Sidelined By Summer Sports: Injuries That Keep Kids Benched
After a tournament soccer game last summer, tween Eric Blair’s foot hurt so much he couldn’t walk back to the car. Mom Michelle Blair rushed him to an urgent care facility near their home in Portland, Ore., where he was diagnosed with Sever’s disease, an inflammation of the heel growth plate.
“The solution was two weeks of rest, icing and stretches,” says Blair. “Still, the injury persisted, and plantar fasciitis added to Eric’s discomfort.”
After the two weeks, Blair asked a podiatrist if Eric could return to the soccer field. The podiatrist assured her Eric wouldn’t suffer permanent damage to his foot; if he wanted to play through the pain, he could. He kept playing.
Dr. Rosemary Agostini, medical chief of Activity, Sport and Exercise Medicine, a new service at Seattle’s Group Health, often treats teens who play summer sports with foot, ankle and knee injuries.
“Teens are being pushed to do too much activity these days,” says Agostini. “They need to take a season off from sports once in a while — and they should never play or practice more than one sport on the same day.”
Parents need to monitor the intensity, frequency and duration of their teen’s activities, Agostini says. “If kids report pain, they should stop participating in the sport until the pain disappears.”
Sports injuries are common among kids
About 30 million teens and 38 million children younger than age 14 play sports. One out of every 10 of these young athletes gets injured, says Kathryn Wilder, Ph.D., a performance consultant in Doylestown, Penn. Most of these injuries occur as a result of impact experienced during contact sports, like football, or in sports where swift movements are used, such as soccer and basketball.
Among 12- to 17-year-olds, sports-related injuries are the leading cause of emergency room visits, according to the Centers for Disease Control and Prevention. The most common sports injuries among kids in this age group are sprains and broken bones, says Wilder.
Some sports injuries are increasing, both in incidence and severity. Take cheerleading. At one time considered an activity, not a sport, cheerleading has become more competitive, athletic and physically demanding. In one case, reports Agostini, the girls at the bottom of a cheer pyramid dropped the “flyer,” the girl they toss in the air. The fall broke her back.
“If your teen cheers for her school, make sure that the coach is experienced, monitors his athletes, and that mats are being used on the floor,” says Agostini. “Head, neck and back injuries are very serious.”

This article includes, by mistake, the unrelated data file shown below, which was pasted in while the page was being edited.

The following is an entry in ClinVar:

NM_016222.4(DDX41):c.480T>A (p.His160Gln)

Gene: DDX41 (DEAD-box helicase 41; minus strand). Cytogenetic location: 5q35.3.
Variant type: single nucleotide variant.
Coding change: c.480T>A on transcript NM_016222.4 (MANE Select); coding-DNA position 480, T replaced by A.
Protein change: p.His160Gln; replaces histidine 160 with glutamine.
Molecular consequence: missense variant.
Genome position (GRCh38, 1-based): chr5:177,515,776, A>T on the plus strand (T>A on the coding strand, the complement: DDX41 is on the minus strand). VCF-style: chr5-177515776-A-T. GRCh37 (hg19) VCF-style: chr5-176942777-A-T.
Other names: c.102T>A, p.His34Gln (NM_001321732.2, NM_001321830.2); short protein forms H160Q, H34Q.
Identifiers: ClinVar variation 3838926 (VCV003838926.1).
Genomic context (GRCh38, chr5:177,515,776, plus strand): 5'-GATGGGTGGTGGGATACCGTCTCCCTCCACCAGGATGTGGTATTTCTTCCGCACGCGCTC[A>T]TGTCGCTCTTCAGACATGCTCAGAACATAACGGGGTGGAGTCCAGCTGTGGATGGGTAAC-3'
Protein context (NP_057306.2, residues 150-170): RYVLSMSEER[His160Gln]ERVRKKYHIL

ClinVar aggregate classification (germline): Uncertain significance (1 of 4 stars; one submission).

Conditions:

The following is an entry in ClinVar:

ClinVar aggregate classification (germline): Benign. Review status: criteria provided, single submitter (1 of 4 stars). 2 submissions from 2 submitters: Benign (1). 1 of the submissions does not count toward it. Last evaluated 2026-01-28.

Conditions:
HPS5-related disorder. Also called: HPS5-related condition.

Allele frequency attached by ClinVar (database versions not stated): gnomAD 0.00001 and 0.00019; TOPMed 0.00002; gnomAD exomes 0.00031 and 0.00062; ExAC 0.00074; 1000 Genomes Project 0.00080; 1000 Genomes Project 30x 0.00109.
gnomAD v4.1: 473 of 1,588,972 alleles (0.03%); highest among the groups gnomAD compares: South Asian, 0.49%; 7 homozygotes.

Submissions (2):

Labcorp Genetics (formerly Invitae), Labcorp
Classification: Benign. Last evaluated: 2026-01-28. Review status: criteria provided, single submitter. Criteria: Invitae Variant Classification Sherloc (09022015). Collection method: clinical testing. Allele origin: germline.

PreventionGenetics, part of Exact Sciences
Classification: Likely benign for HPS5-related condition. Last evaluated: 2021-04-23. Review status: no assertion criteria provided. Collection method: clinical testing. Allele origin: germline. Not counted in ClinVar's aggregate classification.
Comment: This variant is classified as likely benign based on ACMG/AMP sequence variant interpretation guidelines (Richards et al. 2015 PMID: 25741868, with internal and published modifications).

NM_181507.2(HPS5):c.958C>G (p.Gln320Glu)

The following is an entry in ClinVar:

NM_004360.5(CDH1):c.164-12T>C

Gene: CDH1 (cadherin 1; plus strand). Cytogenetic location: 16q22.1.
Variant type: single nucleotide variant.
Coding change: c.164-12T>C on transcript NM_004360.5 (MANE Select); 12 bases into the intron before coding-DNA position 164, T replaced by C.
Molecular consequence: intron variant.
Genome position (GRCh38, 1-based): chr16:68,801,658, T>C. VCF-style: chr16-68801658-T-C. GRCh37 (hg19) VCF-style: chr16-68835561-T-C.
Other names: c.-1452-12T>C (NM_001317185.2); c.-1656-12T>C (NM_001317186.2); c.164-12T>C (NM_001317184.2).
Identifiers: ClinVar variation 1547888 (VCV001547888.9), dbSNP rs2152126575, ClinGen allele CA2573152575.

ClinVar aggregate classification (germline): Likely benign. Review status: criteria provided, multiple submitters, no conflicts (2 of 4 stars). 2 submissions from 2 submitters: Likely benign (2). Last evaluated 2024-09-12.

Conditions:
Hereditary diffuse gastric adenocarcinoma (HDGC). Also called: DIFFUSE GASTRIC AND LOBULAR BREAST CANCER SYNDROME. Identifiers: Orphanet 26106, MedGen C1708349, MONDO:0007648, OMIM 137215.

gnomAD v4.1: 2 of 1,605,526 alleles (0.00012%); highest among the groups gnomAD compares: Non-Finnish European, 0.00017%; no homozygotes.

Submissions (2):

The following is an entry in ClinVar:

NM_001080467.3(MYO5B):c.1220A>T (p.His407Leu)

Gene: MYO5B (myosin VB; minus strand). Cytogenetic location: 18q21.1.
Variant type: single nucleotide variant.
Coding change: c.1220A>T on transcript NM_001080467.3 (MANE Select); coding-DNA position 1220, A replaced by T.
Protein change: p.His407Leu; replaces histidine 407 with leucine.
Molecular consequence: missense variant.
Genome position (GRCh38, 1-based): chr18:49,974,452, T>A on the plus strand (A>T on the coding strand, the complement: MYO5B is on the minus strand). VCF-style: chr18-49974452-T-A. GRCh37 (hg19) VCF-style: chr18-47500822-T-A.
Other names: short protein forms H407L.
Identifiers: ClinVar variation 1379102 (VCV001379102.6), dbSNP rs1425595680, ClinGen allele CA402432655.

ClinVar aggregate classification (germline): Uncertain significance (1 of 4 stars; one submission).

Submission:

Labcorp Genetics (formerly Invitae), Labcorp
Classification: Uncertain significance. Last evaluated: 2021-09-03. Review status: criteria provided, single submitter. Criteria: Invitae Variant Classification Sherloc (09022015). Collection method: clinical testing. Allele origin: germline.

Watch for eye injuries
Sports accidents are the top cause of eye injuries in children younger than 16, according to the Consumer Product Safety Commission (CPSC).
Derek Cunningham, an Austin, Texas, optometrist, says the most common eye injuries — black eyes and bruising — typically do not threaten sight. But he also sees broken blood vessels in the eyes and — most serious — damage to the eyeball itself.
“When participating in water sports, the water reflects UV light and can burn the cornea if safety eyewear is not worn,” says Cunningham. “This holds true for people who are fishing and waterskiing.”
Organized baseball teams typically require eye protection for young athletes, but that’s not always the case for the base runners and fielders — which is where Cunningham sees more serious injuries. But whether or not your child wears protective eyewear, vision problems require medical attention, he says. “Any trauma to the eye needs to be checked out.”
All safety equipment, such as eyewear, helmets and face guards, should fit correctly. That includes sports shoes and even non-sports shoes, says Agostini. “Kids who play sports shouldn’t wear flip-flops or UGG boots during non-playing time, because their feet need support,” she says.
What else can teens do to help prevent sports injuries? “They should avoid fatigue, stay hydrated and eat small meals often,” Agostini says. They should also snack an hour before a sports activity and, if they play for more than an hour, drink a beverage that contains sodium and potassium.
Parents shouldn’t let kids play or practice when they are ill. “That stress puts them at even more risk for injuries and possible serious medical problems,” says Agostini.
As for Eric Blair? After a season of painful playing, he decided to opt out of competitive soccer. These days, he only plays recreationally. His foot injury doesn’t bother him as much either.
Heather Larson, who lives in Tacoma, frequently writes about parenting and grandparenting for a variety of publications.
Dealing with a serious injury
What to do if your teen’s sports injury prevents him or her from playing:
- Seek a second opinion.
- Locate an expert who can help with the transition.
- Help your child find something else that provides the fulfillment, satisfaction and a sense of belonging that the sport provided.
- Look for another sport that he or she could become passionate about.
- Ask the coach if there’s another role your teen can play so she will still be a part of the “team.”
- Recognize that the change will take time — and be patient.
Source: Kathryn Wilder, Ph.D.Google+